Convictions up, but shocking numbers still drug-driving

29 February 2016

As the Department for Transport confirms a six-fold increase in the number of people caught drug-driving, we can reveal huge numbers of drivers and passengers are still taking dangerous risks when it comes to drugs. 

The survey by Brake, the road safety charity, and Direct Line reveals a shocking one in 16 drivers (6%) admit they drive at least once a month after having taken drugs.

The release of these figures comes a year after the introduction of new drug-drive laws designed to make it easier for police to catch criminal drivers. In the 12 months since the law change, there has been a six-fold increase[i] in the number of convictions for drug-driving nationally, but some individual police forces have seen their arrest rates go up by 800%.

On 2 March 2015 it became an offence in England and Wales to drive with even small amounts of 17 legal and illegal drugs in your system, including cannabis, cocaine, ecstasy and ketamine. The law removed the need to prove the driver was “impaired” and set the levels so low, it effectively brought in a zero tolerance when it comes to drug-driving. The offence carries an automatic 12-month driving ban, a fine of up to £5,000 and a prison sentence of up to six months.[ii]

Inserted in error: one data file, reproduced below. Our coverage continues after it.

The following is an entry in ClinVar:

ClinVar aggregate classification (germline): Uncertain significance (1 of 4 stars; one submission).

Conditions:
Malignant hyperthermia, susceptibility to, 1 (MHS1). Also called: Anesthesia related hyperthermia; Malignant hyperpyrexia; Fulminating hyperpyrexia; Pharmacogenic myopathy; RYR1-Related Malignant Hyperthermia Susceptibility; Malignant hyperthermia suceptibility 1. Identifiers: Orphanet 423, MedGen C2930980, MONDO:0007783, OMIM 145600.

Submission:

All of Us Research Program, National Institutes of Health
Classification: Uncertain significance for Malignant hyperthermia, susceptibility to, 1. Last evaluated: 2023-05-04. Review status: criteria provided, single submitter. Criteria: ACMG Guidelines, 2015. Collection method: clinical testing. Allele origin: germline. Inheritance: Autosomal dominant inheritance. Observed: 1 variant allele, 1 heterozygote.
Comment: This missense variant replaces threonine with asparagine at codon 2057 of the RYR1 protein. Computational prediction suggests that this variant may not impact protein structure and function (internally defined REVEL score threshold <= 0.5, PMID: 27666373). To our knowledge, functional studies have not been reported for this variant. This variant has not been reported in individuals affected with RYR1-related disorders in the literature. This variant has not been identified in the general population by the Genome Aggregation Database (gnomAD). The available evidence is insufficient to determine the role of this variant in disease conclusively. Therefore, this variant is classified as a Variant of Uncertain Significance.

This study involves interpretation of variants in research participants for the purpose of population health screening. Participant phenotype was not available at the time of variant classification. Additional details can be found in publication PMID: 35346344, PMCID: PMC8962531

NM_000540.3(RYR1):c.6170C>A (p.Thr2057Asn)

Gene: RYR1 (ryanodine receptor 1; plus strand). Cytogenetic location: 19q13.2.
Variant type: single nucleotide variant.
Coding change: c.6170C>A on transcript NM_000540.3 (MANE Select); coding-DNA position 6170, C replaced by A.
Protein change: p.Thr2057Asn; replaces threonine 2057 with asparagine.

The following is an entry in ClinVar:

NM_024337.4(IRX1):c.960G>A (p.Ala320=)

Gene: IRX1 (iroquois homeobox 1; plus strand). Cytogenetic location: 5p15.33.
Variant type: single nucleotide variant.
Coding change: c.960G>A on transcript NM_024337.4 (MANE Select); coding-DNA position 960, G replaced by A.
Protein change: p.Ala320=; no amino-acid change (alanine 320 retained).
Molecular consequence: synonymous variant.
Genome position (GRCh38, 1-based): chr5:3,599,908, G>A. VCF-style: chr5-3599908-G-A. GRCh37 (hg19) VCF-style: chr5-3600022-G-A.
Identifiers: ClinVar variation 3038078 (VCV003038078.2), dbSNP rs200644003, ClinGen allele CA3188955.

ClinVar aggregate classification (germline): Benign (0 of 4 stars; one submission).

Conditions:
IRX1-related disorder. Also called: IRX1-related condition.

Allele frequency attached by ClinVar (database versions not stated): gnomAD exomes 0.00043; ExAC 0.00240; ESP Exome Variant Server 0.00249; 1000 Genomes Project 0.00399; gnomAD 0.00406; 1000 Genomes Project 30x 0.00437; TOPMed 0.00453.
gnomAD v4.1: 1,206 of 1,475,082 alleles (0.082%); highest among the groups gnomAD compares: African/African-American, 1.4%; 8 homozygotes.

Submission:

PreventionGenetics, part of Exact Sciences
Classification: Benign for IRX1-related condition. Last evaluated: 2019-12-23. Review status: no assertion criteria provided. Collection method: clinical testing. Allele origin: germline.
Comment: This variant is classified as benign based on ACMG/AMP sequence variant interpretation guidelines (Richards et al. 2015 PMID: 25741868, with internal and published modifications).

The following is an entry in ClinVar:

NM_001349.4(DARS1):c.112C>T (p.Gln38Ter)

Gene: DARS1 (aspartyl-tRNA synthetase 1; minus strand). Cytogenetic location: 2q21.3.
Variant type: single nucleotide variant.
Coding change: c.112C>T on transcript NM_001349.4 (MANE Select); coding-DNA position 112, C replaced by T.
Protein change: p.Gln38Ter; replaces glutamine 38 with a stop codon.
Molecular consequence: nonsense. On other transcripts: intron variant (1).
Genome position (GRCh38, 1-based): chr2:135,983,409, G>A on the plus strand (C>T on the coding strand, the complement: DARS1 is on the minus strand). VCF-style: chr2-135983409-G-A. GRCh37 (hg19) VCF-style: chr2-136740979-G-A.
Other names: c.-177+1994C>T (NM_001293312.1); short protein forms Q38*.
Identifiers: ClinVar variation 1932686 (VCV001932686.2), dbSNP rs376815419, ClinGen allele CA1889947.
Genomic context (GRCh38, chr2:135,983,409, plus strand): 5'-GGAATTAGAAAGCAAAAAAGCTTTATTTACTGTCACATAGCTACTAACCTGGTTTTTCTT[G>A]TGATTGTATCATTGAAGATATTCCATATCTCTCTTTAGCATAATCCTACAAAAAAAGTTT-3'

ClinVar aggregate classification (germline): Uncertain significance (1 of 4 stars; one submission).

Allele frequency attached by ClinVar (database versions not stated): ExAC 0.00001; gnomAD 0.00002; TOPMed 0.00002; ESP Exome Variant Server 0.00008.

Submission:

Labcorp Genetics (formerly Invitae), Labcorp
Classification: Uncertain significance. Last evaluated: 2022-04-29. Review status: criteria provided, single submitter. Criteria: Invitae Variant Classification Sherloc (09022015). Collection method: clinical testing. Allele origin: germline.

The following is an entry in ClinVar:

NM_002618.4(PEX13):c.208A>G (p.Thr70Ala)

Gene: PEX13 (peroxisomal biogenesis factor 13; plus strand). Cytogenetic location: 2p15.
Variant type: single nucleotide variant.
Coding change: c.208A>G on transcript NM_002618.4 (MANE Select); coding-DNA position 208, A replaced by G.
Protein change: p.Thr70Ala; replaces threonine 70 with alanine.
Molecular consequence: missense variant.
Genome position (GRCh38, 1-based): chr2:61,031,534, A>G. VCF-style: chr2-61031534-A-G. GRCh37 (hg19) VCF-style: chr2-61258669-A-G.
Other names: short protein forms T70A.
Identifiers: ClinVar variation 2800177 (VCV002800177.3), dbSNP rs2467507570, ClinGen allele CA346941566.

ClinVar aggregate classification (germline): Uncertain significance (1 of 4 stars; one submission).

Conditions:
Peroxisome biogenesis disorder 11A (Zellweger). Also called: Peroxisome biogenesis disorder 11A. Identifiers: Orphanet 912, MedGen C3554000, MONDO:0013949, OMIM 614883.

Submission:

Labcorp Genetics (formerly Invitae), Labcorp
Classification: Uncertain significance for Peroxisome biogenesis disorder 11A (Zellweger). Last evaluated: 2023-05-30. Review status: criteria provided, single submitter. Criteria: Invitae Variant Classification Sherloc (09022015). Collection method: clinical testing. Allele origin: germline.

The change in the law coincided with the introduction of new roadside drug testing kits that are used by the police to detect even tiny amounts of the most commonly used drugs: cannabis and cocaine.

Brake and Direct Line’s survey also found one in 12 people (8%) thought they had probably or definitely been a passenger, in the last year, in a car driven by someone who had taken drugs. Worryingly, one in six people (16%) said they would get in a car with a drug driver.